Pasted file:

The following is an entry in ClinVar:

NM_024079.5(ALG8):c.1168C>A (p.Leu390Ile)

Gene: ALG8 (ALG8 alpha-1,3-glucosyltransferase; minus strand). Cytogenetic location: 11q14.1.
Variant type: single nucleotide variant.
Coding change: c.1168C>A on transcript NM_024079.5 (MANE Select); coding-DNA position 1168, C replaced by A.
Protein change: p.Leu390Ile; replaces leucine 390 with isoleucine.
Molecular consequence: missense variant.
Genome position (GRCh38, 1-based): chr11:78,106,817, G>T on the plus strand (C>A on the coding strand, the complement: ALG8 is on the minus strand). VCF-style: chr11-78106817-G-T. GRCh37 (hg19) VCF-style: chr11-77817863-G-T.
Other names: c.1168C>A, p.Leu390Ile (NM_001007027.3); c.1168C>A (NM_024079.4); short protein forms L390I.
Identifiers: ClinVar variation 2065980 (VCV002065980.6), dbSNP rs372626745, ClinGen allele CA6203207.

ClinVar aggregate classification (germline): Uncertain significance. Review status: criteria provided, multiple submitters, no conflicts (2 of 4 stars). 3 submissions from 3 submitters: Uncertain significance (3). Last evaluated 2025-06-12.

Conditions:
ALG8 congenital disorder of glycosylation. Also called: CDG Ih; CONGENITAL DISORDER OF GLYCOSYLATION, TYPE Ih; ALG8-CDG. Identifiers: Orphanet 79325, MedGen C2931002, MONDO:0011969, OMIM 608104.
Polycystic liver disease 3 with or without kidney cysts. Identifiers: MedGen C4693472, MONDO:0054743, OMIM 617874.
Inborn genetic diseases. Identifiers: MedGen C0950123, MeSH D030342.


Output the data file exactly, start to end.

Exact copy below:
The following is an entry in ClinVar:

NM_024079.5(ALG8):c.1168C>A (p.Leu390Ile)

Gene: ALG8 (ALG8 alpha-1,3-glucosyltransferase; minus strand). Cytogenetic location: 11q14.1.
Variant type: single nucleotide variant.
Coding change: c.1168C>A on transcript NM_024079.5 (MANE Select); coding-DNA position 1168, C replaced by A.
Protein change: p.Leu390Ile; replaces leucine 390 with isoleucine.
Molecular consequence: missense variant.
Genome position (GRCh38, 1-based): chr11:78,106,817, G>T on the plus strand (C>A on the coding strand, the complement: ALG8 is on the minus strand). VCF-style: chr11-78106817-G-T. GRCh37 (hg19) VCF-style: chr11-77817863-G-T.
Other names: c.1168C>A, p.Leu390Ile (NM_001007027.3); c.1168C>A (NM_024079.4); short protein forms L390I.
Identifiers: ClinVar variation 2065980 (VCV002065980.6), dbSNP rs372626745, ClinGen allele CA6203207.

ClinVar aggregate classification (germline): Uncertain significance. Review status: criteria provided, multiple submitters, no conflicts (2 of 4 stars). 3 submissions from 3 submitters: Uncertain significance (3). Last evaluated 2025-06-12.

Conditions:
ALG8 congenital disorder of glycosylation. Also called: CDG Ih; CONGENITAL DISORDER OF GLYCOSYLATION, TYPE Ih; ALG8-CDG. Identifiers: Orphanet 79325, MedGen C2931002, MONDO:0011969, OMIM 608104.
Polycystic liver disease 3 with or without kidney cysts. Identifiers: MedGen C4693472, MONDO:0054743, OMIM 617874.
Inborn genetic diseases. Identifiers: MedGen C0950123, MeSH D030342.